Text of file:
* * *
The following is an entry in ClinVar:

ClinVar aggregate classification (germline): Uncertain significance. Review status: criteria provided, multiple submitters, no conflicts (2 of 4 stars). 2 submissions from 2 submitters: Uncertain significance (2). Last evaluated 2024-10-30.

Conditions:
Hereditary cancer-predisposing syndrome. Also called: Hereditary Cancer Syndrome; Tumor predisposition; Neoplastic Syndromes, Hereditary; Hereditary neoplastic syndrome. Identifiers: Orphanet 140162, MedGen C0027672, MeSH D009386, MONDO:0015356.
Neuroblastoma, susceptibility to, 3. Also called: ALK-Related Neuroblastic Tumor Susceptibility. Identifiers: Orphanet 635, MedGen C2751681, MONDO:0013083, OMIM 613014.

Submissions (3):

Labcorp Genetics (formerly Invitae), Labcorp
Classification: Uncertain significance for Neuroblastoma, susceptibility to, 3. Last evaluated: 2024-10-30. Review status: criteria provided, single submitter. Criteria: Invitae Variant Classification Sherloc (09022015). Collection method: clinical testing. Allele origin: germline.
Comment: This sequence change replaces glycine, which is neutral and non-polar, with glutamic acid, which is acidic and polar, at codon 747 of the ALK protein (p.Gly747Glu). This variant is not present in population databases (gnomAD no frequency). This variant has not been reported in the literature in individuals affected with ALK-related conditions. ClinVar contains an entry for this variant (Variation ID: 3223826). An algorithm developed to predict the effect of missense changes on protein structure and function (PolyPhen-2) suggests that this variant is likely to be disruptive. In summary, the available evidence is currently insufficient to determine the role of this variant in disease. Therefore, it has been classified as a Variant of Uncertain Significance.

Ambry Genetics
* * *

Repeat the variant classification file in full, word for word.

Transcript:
The following is an entry in ClinVar:

ClinVar aggregate classification (germline): Uncertain significance. Review status: criteria provided, multiple submitters, no conflicts (2 of 4 stars). 2 submissions from 2 submitters: Uncertain significance (2). Last evaluated 2024-10-30.

Conditions:
Hereditary cancer-predisposing syndrome. Also called: Hereditary Cancer Syndrome; Tumor predisposition; Neoplastic Syndromes, Hereditary; Hereditary neoplastic syndrome. Identifiers: Orphanet 140162, MedGen C0027672, MeSH D009386, MONDO:0015356.
Neuroblastoma, susceptibility to, 3. Also called: ALK-Related Neuroblastic Tumor Susceptibility. Identifiers: Orphanet 635, MedGen C2751681, MONDO:0013083, OMIM 613014.

Submissions (3):

Labcorp Genetics (formerly Invitae), Labcorp
Classification: Uncertain significance for Neuroblastoma, susceptibility to, 3. Last evaluated: 2024-10-30. Review status: criteria provided, single submitter. Criteria: Invitae Variant Classification Sherloc (09022015). Collection method: clinical testing. Allele origin: germline.
Comment: This sequence change replaces glycine, which is neutral and non-polar, with glutamic acid, which is acidic and polar, at codon 747 of the ALK protein (p.Gly747Glu). This variant is not present in population databases (gnomAD no frequency). This variant has not been reported in the literature in individuals affected with ALK-related conditions. ClinVar contains an entry for this variant (Variation ID: 3223826). An algorithm developed to predict the effect of missense changes on protein structure and function (PolyPhen-2) suggests that this variant is likely to be disruptive. In summary, the available evidence is currently insufficient to determine the role of this variant in disease. Therefore, it has been classified as a Variant of Uncertain Significance.

Ambry Genetics